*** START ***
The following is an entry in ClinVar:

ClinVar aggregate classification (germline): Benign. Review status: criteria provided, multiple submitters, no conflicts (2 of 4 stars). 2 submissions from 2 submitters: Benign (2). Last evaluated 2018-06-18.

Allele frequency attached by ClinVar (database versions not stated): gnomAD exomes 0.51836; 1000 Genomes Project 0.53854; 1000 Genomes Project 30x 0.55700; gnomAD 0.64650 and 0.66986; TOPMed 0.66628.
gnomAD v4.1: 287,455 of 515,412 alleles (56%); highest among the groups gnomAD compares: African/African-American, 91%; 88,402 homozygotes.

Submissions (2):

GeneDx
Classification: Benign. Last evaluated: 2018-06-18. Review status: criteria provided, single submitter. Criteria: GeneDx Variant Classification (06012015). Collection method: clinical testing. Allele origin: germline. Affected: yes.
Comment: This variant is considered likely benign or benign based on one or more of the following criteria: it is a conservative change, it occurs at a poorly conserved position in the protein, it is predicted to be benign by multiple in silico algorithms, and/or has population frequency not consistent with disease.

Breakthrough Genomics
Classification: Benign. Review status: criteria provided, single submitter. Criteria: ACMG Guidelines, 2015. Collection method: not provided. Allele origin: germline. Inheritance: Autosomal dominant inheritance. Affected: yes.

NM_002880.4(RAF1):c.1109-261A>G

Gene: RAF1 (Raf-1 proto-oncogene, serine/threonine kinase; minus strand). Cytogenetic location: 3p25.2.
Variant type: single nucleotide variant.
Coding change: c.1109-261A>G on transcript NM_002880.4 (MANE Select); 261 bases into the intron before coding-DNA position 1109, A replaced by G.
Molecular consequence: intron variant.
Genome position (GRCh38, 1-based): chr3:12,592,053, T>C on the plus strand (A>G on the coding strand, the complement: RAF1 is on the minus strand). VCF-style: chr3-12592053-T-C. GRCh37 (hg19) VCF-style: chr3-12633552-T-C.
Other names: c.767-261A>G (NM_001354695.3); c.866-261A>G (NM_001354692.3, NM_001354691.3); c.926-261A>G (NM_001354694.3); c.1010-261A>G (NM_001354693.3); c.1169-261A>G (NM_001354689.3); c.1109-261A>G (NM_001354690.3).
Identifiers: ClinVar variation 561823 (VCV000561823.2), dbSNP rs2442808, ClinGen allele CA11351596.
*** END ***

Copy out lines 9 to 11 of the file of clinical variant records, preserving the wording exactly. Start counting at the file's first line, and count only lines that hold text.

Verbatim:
Breakthrough Genomics
Classification: Benign. Review status: criteria provided, single submitter. Criteria: ACMG Guidelines, 2015. Collection method: not provided. Allele origin: germline. Inheritance: Autosomal dominant inheritance. Affected: yes.

NM_002880.4(RAF1):c.1109-261A>G